MISS WHITEY (1884)
PHOTOS | SOCIAL MEDIA | REFERENCES
The appearance of 'Miss Whitey' on the show bench was most timely. Born in 1884, she appeared in full maturity during the 1888 show season, just as Harrison Weir was gathering material, writing for and illustrating the text of his epic work Our Cats, which was subsequently published by R. Clements & Company in 1889.
He himself described her at the height of her achievements:
"Mr. A. A. Clarke's extremely beautiful White Persian She-Cat, "Miss Whitey". At the Crystal Palace Show in 1888, first in her class, taking the Crystal Palace silver medal for the best female cat in the section, the silver-mounted Doulton ware five o'clock tea set for the best long-haired cat in the exhibition, the gold medal given by the National Cat Club for the best long-haired cat belonging to a member, the National Cat Club Challenge Cup, and also the winner of numerous first prizes elsewhere....."2
It is therefore also duly appropriate, that Harrison Weir saw fit to take the trouble to draw an image of 'Miss Whitey' and to use it to utilize it to illustrate his 'Points of Excellence' for the 'White Longhaired Cat' on Page 140/141 of this classic work, an image of which is shown in both the 'Illustrations' and 'Social Media' sections.
Mr. Weir also gives us a significant insight to the early history of Longhairs, and of Whites in particular:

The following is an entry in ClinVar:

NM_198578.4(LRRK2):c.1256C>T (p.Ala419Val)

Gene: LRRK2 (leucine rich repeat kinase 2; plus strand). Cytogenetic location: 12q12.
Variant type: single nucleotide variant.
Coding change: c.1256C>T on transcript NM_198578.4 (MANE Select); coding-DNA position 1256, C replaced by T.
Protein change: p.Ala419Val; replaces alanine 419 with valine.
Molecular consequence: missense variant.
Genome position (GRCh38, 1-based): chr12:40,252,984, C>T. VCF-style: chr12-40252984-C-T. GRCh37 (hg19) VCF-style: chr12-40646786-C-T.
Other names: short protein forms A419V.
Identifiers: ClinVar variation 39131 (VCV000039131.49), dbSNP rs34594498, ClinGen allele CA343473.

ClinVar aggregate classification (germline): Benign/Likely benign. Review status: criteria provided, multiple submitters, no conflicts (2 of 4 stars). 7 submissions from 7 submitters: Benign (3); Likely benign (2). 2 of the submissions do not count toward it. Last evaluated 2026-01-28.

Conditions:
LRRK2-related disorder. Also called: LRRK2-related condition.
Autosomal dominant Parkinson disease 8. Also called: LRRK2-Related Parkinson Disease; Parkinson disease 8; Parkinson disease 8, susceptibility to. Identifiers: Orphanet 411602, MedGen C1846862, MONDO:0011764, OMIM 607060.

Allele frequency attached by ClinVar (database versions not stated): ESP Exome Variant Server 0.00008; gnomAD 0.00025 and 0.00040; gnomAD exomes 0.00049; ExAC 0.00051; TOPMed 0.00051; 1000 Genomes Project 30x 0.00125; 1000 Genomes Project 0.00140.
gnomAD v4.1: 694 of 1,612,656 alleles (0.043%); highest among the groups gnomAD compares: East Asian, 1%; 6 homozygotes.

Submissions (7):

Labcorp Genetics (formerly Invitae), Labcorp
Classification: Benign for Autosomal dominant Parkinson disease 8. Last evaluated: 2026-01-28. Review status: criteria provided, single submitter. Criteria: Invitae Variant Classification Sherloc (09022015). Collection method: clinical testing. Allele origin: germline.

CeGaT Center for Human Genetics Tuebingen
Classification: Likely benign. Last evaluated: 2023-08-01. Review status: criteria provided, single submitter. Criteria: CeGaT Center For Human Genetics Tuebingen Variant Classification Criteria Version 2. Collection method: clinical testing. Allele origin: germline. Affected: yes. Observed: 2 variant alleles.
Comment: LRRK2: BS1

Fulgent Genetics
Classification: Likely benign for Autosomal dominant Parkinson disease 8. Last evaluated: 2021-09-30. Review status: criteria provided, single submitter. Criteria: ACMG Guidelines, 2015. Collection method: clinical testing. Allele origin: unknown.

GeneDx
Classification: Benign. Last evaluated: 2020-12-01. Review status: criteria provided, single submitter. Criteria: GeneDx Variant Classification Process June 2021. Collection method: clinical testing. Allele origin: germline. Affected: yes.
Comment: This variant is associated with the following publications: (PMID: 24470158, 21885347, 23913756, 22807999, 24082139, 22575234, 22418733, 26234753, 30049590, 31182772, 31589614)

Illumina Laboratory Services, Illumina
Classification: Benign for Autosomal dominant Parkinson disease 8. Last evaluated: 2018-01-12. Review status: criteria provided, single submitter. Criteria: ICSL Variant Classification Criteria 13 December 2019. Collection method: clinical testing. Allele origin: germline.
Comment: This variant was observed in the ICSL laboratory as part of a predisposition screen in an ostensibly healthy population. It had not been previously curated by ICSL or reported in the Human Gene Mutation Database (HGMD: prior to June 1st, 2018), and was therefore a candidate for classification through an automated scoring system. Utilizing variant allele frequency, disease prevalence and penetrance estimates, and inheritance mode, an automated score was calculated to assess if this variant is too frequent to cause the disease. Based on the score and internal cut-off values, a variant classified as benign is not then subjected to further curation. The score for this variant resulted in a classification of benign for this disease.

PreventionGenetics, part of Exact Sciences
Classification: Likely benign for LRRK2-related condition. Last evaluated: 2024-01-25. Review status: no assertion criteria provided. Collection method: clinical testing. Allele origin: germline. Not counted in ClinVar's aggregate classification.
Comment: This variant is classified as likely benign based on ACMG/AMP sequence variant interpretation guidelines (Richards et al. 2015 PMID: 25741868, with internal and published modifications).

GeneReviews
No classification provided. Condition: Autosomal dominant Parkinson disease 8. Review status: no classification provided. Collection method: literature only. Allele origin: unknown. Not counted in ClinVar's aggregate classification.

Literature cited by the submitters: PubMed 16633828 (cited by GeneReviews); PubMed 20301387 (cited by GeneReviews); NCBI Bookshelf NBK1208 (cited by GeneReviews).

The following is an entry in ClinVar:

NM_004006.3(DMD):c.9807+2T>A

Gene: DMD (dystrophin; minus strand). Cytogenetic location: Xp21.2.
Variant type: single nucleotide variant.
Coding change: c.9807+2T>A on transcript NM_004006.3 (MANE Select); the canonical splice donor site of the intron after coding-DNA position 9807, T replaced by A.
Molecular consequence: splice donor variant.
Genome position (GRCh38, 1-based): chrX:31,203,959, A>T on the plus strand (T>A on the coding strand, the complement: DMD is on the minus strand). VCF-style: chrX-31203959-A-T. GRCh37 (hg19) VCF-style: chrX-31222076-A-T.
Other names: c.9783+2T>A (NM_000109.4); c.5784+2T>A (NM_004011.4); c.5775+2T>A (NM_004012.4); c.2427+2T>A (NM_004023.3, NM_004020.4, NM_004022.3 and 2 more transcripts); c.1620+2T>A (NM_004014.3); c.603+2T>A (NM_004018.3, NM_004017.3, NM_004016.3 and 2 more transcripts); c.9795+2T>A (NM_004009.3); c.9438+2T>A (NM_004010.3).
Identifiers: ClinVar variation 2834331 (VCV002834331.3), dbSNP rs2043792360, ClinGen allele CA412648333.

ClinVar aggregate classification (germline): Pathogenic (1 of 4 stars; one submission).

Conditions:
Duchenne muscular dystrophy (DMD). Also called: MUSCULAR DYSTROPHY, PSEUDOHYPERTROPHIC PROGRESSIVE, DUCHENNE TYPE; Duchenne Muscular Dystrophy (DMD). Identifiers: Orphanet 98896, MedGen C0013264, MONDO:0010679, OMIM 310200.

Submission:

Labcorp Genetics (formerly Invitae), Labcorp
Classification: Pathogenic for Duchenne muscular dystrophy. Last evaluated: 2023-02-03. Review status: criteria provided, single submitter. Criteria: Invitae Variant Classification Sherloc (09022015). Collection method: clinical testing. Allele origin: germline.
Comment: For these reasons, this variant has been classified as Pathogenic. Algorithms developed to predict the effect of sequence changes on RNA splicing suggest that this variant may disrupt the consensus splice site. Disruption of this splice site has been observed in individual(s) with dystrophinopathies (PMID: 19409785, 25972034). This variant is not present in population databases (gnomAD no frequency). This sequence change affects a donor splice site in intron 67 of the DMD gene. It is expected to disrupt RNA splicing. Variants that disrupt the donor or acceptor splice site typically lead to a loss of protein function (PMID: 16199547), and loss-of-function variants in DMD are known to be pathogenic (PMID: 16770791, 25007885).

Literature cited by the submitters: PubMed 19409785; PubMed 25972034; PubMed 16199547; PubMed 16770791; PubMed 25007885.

"There are several varieties - the Russian, the Angora, the Persian and Indian. Forty or fifty years ago,(Editor: circa 1830's), they used to all be called French cats, as they were mostly imported from Paris - more particularly the white, which were then the fashion, and, if I remember rightly, they, as a rule, were larger than those of the present day. Coloured long-haired cats were then rare, and but little cared for or appreciated. The pure white, with long silky hair, bedecked with blue or rose- colour ribbon, or a silver collar with its name inscribed thereon or one of scarlet leather studded with brass, might often be seen stretching its full lazy length on luxurious woollen rugs - the valued, pampered pets of 'West-End' life."2
From this we clearly see that this suggests the development of the White Persian, among other varieties, having its roots in a mixed ancestry and that this may have had its beginnings in France. It is also important to remember that the Blue Persian, in some instances, came out of matings between Black Longhaired cats (carrying dilute) and White Longhaired cats that masked and/or carried dilute.
Mr. & Mrs. A. A. Clarke, who were based at the Langham Hotel, in Hastings, can be counted among the very first of the major breeders of Long-haired White cats during the 1880's and 1890's. Many other breeders had their foundation, or their own lines supplemented with cats coming from out of the Clarke's bloodstock; including such breeders as the Hon. Mrs. McLaren Morrison, Mrs. Louisa Herring, and Mrs. Cockburn Dickinson.
Unknown Unknown | Unknown Miss Whitey, Jun-1884, White, F | Unknown Unknown Unknown